The buzz about the Internet of Things (IoT) in the past few years has been accompanied by growing concerns about security. Researchers at Proofpoint have discovered that hackers used over 25,000 home appliances, like refrigerators, to send spam emails. A Frost & Sullivan report on M2M communications in manufacturing suggests that adoption of the IoT may be slow due to security concerns. James Clapper, the director of national intelligence, recently testified before the Senate Select Committee about securing the IoT.
A couple of months ago, Hewlett-Packard issued an Internet of Things Security Study, which listed personal privacy, insufficient authentication and/or authorization, a lack of transport encryption, and insecure web interfaces, hardware, or software as among the top categories of potential security breaches. The majority of devices covered in the report exhibited one or more of these problems. Proponents of the IoT for embedded systems need to address these issues if the IoT is to continue to gain traction among the general public.
As we see it, one of the fundamental and significant exposures of embedded devices on the IoT stems from a pre-Internet approach to data connectivity and networking. The typical communication scenario is client-server, in which a device (like your refrigerator) is the server that holds the data, and client applications (like a smartphone app) make requests for data. One job of security is to ensure that only authorized clients can ask for the data. However, this approach carries the ever-present risk of allowing inbound requests from the Internet. If anyone can knock on the door, that door can easily become a target for undesirables.
Wouldnít it be better to completely eliminate the possibility of any inbound requests at all? A more secure approach is to have the device make only outbound connections to a specific location on the cloud. This way all firewalls remain closed, and there’s effectively no door to knock on. There’s just a closed tunnel connecting the device to a single address on a server in the cloud. For example, your refrigerator would initiate the conversation and establish a secure connection to the cloud. Then it would pass its data over that secure connection. At the other end, a smartphone app would make a similar secure, outbound connection to the cloud, and request the data from your refrigerator. In this way, both data sources and data users are fully protected.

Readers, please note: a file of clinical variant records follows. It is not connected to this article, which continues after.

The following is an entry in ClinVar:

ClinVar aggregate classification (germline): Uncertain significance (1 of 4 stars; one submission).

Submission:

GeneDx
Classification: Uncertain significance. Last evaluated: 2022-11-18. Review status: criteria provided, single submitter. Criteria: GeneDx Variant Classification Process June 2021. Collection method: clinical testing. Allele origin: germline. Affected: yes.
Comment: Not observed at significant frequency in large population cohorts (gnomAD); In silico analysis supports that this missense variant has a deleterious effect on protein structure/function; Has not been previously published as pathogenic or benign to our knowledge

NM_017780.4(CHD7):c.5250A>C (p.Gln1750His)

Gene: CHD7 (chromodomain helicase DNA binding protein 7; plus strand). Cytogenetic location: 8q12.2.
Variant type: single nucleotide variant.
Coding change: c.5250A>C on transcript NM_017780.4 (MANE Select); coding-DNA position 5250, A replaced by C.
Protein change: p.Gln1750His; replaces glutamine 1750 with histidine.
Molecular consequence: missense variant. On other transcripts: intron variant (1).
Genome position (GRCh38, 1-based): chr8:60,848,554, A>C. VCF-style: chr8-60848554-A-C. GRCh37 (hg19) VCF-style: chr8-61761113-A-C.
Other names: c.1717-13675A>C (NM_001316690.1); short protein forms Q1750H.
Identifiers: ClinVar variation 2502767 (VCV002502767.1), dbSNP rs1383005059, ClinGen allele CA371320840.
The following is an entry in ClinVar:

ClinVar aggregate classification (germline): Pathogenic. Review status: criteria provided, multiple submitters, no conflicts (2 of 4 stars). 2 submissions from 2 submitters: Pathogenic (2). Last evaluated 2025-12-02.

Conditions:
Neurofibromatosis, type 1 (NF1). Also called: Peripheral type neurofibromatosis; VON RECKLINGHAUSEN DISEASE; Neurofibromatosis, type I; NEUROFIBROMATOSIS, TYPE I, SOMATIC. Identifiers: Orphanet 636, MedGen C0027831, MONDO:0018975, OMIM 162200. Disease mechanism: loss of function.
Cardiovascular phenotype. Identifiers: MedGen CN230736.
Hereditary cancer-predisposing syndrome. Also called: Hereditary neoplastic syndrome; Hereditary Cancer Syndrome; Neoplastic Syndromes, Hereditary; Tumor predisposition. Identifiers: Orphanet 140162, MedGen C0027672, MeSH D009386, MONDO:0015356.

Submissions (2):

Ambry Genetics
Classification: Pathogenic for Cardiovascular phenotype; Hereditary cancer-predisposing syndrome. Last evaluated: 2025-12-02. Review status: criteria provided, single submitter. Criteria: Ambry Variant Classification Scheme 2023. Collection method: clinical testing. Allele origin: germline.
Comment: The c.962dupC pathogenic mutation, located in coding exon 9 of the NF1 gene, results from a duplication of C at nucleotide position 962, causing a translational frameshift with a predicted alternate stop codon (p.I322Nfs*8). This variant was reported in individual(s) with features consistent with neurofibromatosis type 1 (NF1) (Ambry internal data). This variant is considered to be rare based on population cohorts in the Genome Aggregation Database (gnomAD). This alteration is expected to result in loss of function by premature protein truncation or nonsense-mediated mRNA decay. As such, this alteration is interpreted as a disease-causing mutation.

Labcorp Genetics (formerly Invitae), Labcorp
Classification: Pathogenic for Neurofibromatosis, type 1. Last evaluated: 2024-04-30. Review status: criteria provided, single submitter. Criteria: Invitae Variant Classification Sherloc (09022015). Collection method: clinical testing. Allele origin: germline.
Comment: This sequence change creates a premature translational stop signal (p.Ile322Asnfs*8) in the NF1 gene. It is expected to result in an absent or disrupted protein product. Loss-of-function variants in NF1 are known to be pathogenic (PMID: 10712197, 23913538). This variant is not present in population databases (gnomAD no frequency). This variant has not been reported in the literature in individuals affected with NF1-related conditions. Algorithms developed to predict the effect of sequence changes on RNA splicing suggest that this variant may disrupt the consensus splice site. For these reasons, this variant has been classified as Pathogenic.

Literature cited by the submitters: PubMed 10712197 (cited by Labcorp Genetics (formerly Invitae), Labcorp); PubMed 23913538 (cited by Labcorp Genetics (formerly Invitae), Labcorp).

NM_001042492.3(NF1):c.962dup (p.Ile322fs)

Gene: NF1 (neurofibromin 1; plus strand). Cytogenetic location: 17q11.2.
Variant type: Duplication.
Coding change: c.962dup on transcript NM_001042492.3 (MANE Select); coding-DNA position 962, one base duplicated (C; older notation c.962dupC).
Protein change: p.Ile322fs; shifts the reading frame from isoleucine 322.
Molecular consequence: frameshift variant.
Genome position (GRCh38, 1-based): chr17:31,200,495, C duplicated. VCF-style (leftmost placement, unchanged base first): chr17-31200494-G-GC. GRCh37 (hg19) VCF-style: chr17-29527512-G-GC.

This approach to the IoT can work between devices in M2M scenarios, as well as between devices and people in M2H systems. Of course, all other security precautions, such as encrypted data protocols and cloud system access control, must also be implemented. Yet, with absolutely no inbound connection possible, a device on the IoT that implements this approach to connectivity stands much less chance of being hacked. With no exposed attack surface, that device provides the kind of security that people are looking for in the IoT.